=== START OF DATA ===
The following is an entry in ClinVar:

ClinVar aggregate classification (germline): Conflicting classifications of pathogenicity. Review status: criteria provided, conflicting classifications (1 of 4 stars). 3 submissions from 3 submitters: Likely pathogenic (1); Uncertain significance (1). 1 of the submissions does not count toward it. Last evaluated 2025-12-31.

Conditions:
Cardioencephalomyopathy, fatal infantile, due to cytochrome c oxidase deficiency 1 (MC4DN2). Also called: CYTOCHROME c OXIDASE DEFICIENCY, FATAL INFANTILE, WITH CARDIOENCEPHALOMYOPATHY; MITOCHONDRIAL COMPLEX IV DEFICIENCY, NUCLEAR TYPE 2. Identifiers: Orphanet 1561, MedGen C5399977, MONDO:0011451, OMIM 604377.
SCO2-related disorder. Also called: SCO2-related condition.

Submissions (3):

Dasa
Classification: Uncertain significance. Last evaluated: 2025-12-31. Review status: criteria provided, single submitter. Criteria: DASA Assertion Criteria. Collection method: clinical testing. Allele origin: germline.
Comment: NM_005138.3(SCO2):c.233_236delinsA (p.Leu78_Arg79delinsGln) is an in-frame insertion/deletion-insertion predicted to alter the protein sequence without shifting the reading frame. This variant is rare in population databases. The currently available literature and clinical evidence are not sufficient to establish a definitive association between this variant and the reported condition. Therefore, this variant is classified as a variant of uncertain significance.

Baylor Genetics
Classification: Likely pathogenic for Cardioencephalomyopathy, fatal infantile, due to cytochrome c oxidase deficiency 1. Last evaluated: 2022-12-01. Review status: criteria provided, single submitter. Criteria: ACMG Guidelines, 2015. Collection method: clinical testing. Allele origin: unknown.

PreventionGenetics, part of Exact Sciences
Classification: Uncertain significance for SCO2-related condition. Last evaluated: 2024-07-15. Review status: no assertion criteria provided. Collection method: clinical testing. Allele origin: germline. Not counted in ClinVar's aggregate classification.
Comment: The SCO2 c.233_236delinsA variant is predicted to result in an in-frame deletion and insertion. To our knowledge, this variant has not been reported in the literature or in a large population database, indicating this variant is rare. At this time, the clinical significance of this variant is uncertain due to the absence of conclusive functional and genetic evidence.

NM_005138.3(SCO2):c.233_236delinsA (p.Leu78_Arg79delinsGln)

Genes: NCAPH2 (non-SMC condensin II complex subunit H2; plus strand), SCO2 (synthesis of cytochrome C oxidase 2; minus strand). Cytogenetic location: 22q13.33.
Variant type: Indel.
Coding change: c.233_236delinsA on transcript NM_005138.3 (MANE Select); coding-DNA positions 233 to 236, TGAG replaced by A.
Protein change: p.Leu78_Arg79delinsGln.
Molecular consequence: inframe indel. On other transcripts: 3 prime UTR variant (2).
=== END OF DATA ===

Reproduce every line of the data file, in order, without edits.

The following is an entry in ClinVar:

ClinVar aggregate classification (germline): Conflicting classifications of pathogenicity. Review status: criteria provided, conflicting classifications (1 of 4 stars). 3 submissions from 3 submitters: Likely pathogenic (1); Uncertain significance (1). 1 of the submissions does not count toward it. Last evaluated 2025-12-31.

Conditions:
Cardioencephalomyopathy, fatal infantile, due to cytochrome c oxidase deficiency 1 (MC4DN2). Also called: CYTOCHROME c OXIDASE DEFICIENCY, FATAL INFANTILE, WITH CARDIOENCEPHALOMYOPATHY; MITOCHONDRIAL COMPLEX IV DEFICIENCY, NUCLEAR TYPE 2. Identifiers: Orphanet 1561, MedGen C5399977, MONDO:0011451, OMIM 604377.
SCO2-related disorder. Also called: SCO2-related condition.

Submissions (3):

Dasa
Classification: Uncertain significance. Last evaluated: 2025-12-31. Review status: criteria provided, single submitter. Criteria: DASA Assertion Criteria. Collection method: clinical testing. Allele origin: germline.
Comment: NM_005138.3(SCO2):c.233_236delinsA (p.Leu78_Arg79delinsGln) is an in-frame insertion/deletion-insertion predicted to alter the protein sequence without shifting the reading frame. This variant is rare in population databases. The currently available literature and clinical evidence are not sufficient to establish a definitive association between this variant and the reported condition. Therefore, this variant is classified as a variant of uncertain significance.

Baylor Genetics
Classification: Likely pathogenic for Cardioencephalomyopathy, fatal infantile, due to cytochrome c oxidase deficiency 1. Last evaluated: 2022-12-01. Review status: criteria provided, single submitter. Criteria: ACMG Guidelines, 2015. Collection method: clinical testing. Allele origin: unknown.

PreventionGenetics, part of Exact Sciences
Classification: Uncertain significance for SCO2-related condition. Last evaluated: 2024-07-15. Review status: no assertion criteria provided. Collection method: clinical testing. Allele origin: germline. Not counted in ClinVar's aggregate classification.
Comment: The SCO2 c.233_236delinsA variant is predicted to result in an in-frame deletion and insertion. To our knowledge, this variant has not been reported in the literature or in a large population database, indicating this variant is rare. At this time, the clinical significance of this variant is uncertain due to the absence of conclusive functional and genetic evidence.

NM_005138.3(SCO2):c.233_236delinsA (p.Leu78_Arg79delinsGln)

Genes: NCAPH2 (non-SMC condensin II complex subunit H2; plus strand), SCO2 (synthesis of cytochrome C oxidase 2; minus strand). Cytogenetic location: 22q13.33.
Variant type: Indel.
Coding change: c.233_236delinsA on transcript NM_005138.3 (MANE Select); coding-DNA positions 233 to 236, TGAG replaced by A.
Protein change: p.Leu78_Arg79delinsGln.
Molecular consequence: inframe indel. On other transcripts: 3 prime UTR variant (2).